After surging in the early part of the week, U.S. equity markets slumped back after weak data to finish slightly in the red, further clouding the American economic outlook heading into the key election season in November. The main catalyst for this week's slump was a sharp rise in new unemployment claims, which hit the psychologically important half-million mark, suggesting to many that as the stimulus and census boosts end, the economy will teeter dangerously close to a double-dip recession. European equity markets also trended lower to end the week thanks to comments from German Central Bank president Axel Weber, who expressed his concerns over exiting crisis programs too early. This combination of weakness in two of the largest markets in the world spooked many investors who are hoping for a quick recovery; it looks like the global economy is more likely to muddle along for the foreseeable future until the jobs issue is resolved [see Three ETF Ideas For The Third Quarter].
With U.S earnings season over, many investors will turn to a variety of international firms, which offer up their earnings reports this week. Additionally, look for key data reports, including U.S. durable goods orders, to give markets direction. Below, we profile three ETFs that look to be in focus over the next several days [for more ETF ideas, sign up for our free ETF newsletter]:
iShares MSCI Australia Index Fund
Why EWA Could Be In Focus: With the Australia election still to close to call at the time of writing, Australian equity markets look to be in focus to start trading this week. A shakeup in the government could come this week after an extremely close election that seems likely to produce a hung parliament. This means that either Gillard or Abbott could end up being Prime Minister of Australia, depending on who is able to form a coalition with the minority parties the quickest. If there is one thing that markets do not like, it is uncertainty, so look for a rocky start to the week in Sydney as the parties jockey for position. Once the outcome is decided, look for two key issues to be at the forefront; the "Big Australia" policy -- the population was scheduled to grow by nearly 50% thanks largely to immigration -- and the controversial tax on mining profits, which could have a major impact on some of the largest metal miners in the world.
PowerShares Golden Dragon Halter USX China Portfolio
Why PGJ Could Be In Focus: A number of Chinese ADRs are scheduled to report earnings this week, helping to shed some light on the rumors of a "slowdown" in the People's Republic. These earnings reports stretch across all sectors with companies such as PetroChina, Yanzhou Coal Mining, and China Life Insurance highlighting a crowded field of important Chinese companies due to give results this week. These three companies are all in the top ten holdings for PGJ and will help to show how the large cap equity market is faring in China and how these giants anticipate the rest of the year will shake out. The fund has lost close to 3% over the last two weeks, so a few stellar reports will go a long way in terms of bucking this downward trend and will help to alleviate fears over a continued slowdown in the world's most populous country [see the Definitive Guide To China ETFs].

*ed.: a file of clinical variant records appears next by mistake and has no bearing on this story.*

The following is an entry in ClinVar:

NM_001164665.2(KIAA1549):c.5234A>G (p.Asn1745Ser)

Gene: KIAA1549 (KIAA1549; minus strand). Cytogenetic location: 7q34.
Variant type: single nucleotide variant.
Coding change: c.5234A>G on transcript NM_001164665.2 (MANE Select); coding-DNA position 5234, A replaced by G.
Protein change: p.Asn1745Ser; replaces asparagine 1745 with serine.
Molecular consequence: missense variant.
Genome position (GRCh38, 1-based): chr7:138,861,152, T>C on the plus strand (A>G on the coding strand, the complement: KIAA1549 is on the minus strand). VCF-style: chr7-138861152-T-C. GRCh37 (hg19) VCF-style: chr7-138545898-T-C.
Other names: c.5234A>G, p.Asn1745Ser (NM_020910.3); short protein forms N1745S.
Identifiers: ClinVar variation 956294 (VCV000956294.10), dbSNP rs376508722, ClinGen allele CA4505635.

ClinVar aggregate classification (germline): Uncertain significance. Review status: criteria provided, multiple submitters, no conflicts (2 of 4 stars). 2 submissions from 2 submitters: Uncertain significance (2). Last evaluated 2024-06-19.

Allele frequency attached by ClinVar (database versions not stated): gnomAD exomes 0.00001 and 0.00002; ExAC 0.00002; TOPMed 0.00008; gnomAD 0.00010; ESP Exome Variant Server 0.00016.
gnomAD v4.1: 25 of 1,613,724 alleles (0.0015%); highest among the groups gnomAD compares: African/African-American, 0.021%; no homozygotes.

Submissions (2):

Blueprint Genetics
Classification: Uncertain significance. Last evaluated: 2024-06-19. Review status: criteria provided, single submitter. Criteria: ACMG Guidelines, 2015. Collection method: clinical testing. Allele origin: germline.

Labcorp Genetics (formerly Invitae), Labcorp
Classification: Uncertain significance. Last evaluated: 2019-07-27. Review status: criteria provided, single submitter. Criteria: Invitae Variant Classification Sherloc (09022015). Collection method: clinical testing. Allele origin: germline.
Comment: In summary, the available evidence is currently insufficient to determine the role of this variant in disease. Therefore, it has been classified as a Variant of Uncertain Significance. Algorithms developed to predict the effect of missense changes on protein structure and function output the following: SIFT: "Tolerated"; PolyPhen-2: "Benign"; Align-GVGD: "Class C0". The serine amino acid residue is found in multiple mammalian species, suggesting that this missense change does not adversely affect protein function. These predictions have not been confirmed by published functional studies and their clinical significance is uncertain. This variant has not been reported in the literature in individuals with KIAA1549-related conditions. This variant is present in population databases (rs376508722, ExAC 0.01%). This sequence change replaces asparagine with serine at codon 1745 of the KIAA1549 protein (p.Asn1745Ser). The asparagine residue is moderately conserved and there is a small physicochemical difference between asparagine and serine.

iShares MSCI Canada Index Fund
Why EWC Could Be In Focus: Earnings from the Royal Bank of Canada
Last Week's ETFs to Watch
RTH: Despite disappointing numbers on the unemployment front, RTH managed to squeeze by with a gain of 0.1% on the week. This gain came thanks to quality earnings from market bellwether Wal-Mart and solid sales figures from competitor Target. Wal-Mart reported an earnings increase of 8 cents a share from the same period last year, in line with analyst estimates despite a same-store sales decline of 1.8%. Meanwhile, Target reported a 17% EPS increase thanks to a 1.7% increase in same-store sales. This news helped to boost shares of Target by over 2.5% for the day. These positive reports from two of the sector's largest companies helped to buoy shares despite overall market weakness [see fundamentals of RTH here].
EWU: British markets continued to struggle last week as the main ETF tracking the country slid by 1.7%. These sharp losses came after Britain reported a decline in its month-over-month CPI levels, which sank by 0.2% compared to a predicted increase of 0.1%. This news made many believe that the Bank of England would be far closer to increasing its quantitative easing program and thus keeping rates low to stimulate the still extremely weak economy. In fact, the Bank voted 8-1 to keep the rate at 0.5% and maintain the bond purchase program at 200 billion pounds, suggesting that the bank does not believe by any means that the economy is in a position to maintain a recovery on its own [see charts of EWU here].
IAH: This HOLDR also managed to squeeze by with a gain of 0.1% on the week thanks to estimate-beating earnings reports from Dell and Hewlett-Packard, which make up roughly 25% of IAH. For Dell, net income rose to $545 million, or $0.28 a share, from $472 million, or $0.24, a year earlier. HP reported that net income rose 6.1 percent to $1.77 billion thanks to rising sales. These solid reports helped to keep the sector in positive territory on the week despite weakness in the overall economy [see holdings of IAH here].
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Disclosure: Eric is long EWA, photo is courtesy of S. Lacasse.
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